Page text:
Afghan suicide vest girl ‘treated like a slave’ by family who tried to make her blow up police checkpoint

The girl, believed to be around 10 years old, said she would rather kill herself than be sent back home

Adam Withnall
Monday 13 January 2014 09:51
Spozhmai, 10, who was about to be used by the Taliban as a suicide bomber, talks as she sits at a police office in Helmand province on 6 January 2014
Spozhmai, 10, who was about to be used by the Taliban as a suicide bomber, talks as she sits at a police office in Helmand province on 6 January 2014

A young girl in Afghanistan who was found wearing a suicide vest has spoken about how her family “treated her like a slave” and tried to force her to blow up a police checkpoint.

The girl, who is known only as Spozhmai, told police when she was found last week that her brother Zahir was a prominent Taliban commander. Today she said he had beaten her and forced her to put on the explosive-filled vest.

Thought to be around 10 years old, police say Spozhmai was spotted wearing the vest last Monday by an Afghan soldier, and taken into protective custody in the provincial capital Lashkar Gah.

Her father Abdul has told reporters he wants her to move with him to another part of Afghanistan to get away from the Taliban – but she says he was aware of the plan from the start.

“They were all in it together,” she told the BBC’s Newsday programme. “It was my dad first, and then it was passed down to my brothers.”

She added that her father had ordered her to return home, but she refused to obey, telling him: “No, I will kill myself rather than go with you.”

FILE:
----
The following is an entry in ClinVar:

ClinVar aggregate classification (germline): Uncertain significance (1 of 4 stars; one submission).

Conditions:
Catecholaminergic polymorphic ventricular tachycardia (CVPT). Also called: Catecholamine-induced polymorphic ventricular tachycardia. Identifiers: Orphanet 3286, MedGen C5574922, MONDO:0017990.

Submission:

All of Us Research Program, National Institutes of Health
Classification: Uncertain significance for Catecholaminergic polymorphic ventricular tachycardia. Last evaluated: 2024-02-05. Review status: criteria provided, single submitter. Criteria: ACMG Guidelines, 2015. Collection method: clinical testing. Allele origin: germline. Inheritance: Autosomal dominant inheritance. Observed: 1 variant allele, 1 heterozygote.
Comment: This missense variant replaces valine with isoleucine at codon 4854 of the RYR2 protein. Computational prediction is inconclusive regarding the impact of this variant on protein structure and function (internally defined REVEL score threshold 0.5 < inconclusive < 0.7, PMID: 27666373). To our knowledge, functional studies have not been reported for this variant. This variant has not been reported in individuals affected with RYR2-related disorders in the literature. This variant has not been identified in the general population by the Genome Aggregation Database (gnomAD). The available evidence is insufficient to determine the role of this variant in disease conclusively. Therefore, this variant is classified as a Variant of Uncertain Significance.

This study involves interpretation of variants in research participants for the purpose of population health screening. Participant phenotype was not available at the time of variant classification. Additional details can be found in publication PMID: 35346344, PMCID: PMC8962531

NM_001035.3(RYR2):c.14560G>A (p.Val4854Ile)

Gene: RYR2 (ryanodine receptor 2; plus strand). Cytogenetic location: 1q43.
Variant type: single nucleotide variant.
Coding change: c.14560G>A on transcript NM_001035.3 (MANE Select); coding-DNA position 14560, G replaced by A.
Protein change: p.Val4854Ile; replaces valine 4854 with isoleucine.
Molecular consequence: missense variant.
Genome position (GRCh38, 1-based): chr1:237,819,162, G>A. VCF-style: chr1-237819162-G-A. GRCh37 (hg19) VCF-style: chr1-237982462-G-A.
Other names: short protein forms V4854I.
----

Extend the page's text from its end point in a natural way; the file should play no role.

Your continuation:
Spozhmai said she was “treated as if I was a slave” by her family, and not allowed to read and write. She said: “I did all the things at home, I cooked, I cleaned the whole house. My brother told me you are here in this world and you will die, you are not here to learn or do other things.”

She has appealed to the Afghan President Hamid Karzai to put her into a new home, and a spokesperson for his office said she would only be sent back to her family if tribal elders could guarantee her safety.

“I won't go back there,” she said in her appeal. “God didn't make me to become a suicide bomber. I ask the president to put me in a good place.”

Spozhmai told the BBC that if she is sent back “the same thing will happen again”. “They have told me before: ‘If you don't do it this time, we will make you do it again.’”

President Karzai has condemned the Taliban over the alleged plot – yet they deny having any involvement.

Qari Yousef Ahamdi, a spokesman for the group, dismissed the story as “government propaganda” and said: “We never do this, especially with girls.”

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